Clutching at straws
Sterling strengthened by an average of 0.3% on Monday, gaining ground against everything except the South African rand. It picked up a third of a US cent, two thirds of a euro cent and half a Swiss cent. But the pound's supporters should not feel too smug about its success.
Although the beginning of the rally coincided with the release of the CBI's Distributive Trades Survey for September it cannot have been that statistic that provoked the move: the figure came in well below forecast at -8 for a monthly decline of 17 points.
So if investors were not buying the pound for fundamental reasons they must have been doing so for technical reasons. And sure enough, it was a three-year low for sterling against the euro that provided yesterday's creaky springboard. Proximity to July's 28-year low against the US dollar will have helped. But as rebounds go, Tuesday's was feeble and gives no reason to think the downward pressure on sterling has been relieved.
The best of the rest
There was little or no correlation between exchange rate movements and any of Tuesday's economic data. A post-recession high for US consumer confidence was of no help to the dollar and a chunky Swedish trade deficit was not the root cause of the krona's -1% fall.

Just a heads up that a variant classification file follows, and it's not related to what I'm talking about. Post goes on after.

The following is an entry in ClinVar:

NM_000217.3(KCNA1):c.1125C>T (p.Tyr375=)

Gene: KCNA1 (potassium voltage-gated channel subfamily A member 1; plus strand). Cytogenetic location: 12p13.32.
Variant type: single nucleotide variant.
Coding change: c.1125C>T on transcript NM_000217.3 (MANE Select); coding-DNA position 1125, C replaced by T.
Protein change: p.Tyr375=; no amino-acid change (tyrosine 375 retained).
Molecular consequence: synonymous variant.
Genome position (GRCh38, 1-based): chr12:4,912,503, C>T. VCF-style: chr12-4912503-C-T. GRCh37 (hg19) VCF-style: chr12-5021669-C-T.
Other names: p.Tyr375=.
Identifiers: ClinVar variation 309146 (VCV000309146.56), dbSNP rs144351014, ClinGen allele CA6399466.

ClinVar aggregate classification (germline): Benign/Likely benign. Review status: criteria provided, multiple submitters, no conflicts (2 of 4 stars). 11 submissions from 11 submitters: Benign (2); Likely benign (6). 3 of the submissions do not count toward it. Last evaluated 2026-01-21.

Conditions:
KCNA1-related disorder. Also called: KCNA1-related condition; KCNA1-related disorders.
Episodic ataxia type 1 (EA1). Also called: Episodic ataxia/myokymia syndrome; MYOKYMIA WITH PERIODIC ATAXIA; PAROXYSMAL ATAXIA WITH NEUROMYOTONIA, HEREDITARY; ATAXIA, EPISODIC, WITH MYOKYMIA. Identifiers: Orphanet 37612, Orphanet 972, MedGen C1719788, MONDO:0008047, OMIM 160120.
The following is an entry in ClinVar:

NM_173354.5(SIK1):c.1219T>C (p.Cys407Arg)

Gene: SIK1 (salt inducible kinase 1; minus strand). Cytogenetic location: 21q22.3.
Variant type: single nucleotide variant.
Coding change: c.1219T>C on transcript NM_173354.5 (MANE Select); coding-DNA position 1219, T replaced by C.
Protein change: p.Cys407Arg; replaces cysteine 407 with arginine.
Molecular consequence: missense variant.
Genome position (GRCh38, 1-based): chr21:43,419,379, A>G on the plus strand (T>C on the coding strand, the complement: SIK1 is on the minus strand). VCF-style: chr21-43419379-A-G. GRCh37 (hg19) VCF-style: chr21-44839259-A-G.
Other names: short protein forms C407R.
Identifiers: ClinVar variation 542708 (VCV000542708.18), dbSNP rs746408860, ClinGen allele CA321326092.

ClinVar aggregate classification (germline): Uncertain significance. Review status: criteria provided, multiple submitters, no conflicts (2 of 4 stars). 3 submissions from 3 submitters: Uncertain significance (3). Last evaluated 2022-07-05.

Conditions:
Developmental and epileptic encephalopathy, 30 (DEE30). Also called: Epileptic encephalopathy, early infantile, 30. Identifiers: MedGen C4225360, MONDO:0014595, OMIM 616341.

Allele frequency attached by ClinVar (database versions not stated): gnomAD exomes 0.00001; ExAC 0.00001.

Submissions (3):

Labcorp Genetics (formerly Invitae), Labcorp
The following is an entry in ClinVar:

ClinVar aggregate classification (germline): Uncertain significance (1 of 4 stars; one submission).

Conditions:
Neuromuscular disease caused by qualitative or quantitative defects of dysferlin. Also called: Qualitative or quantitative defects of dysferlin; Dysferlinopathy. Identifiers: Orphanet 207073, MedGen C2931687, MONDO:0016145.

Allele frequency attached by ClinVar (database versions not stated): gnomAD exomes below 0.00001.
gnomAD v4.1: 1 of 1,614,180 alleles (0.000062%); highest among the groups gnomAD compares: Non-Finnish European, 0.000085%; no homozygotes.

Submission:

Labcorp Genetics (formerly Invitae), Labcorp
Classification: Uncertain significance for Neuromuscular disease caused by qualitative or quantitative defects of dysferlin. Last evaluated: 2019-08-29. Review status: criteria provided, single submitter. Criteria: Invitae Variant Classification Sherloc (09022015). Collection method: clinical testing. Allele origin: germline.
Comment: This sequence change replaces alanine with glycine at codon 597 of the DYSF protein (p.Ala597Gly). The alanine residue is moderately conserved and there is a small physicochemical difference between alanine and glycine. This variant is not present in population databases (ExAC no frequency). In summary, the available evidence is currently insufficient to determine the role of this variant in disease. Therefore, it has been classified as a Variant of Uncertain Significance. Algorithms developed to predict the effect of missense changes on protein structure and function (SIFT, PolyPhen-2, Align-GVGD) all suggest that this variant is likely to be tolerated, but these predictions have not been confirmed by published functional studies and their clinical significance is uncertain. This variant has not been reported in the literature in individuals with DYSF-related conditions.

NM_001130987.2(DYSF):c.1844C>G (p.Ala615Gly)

Data from Sweden showing a 10.3bn krona balance of trade deficit in August were offset to an extent by a 2.8% annual increase in retail sales. The krona's main problem, however, was Riksbank governor Stefan Ingves, who gave Svenska Dagbladet a downbeat assessment of Sweden's situation. The krona put in the day's weakest performance. By contrast the Conference Board's index of US consumer confidence was much stronger than expected, rising by two points to 104.1. Even so, the dollar strengthened only briefly on the news.
Today's US durable goods orders figure is likely to have more influence. Analysts forecast a 1.4% monthly increase in orders and investors can normally be relied upon to punish or reward the dollar when the durable goods orders reality varies from the durable goods orders prediction, which it invariably does.
Finally, a cautionary tale from the Irish Farmers Journal: Under the headline "Mushroom industry 'thrown into turmoil by Brexit" it reports that three growers in the republic have gone out of business with the loss of 130 jobs and €7m of exports.
So how did they go bust? Well, they had contracts to sell their mushrooms to British retail chains at fixed prices. Fixed sterling prices. In the first six months of the year £1 of sales would have been worth, on average, €1.285: in the last three that would have fallen to €1.175, a 9% decline.
They could have avoided the losses by fixing a forward sterling/euro exchange rate for their revenues. Yes, by doing so they would have foregone any windfall gain that would have resulted from a stronger pound. But they would still be in business.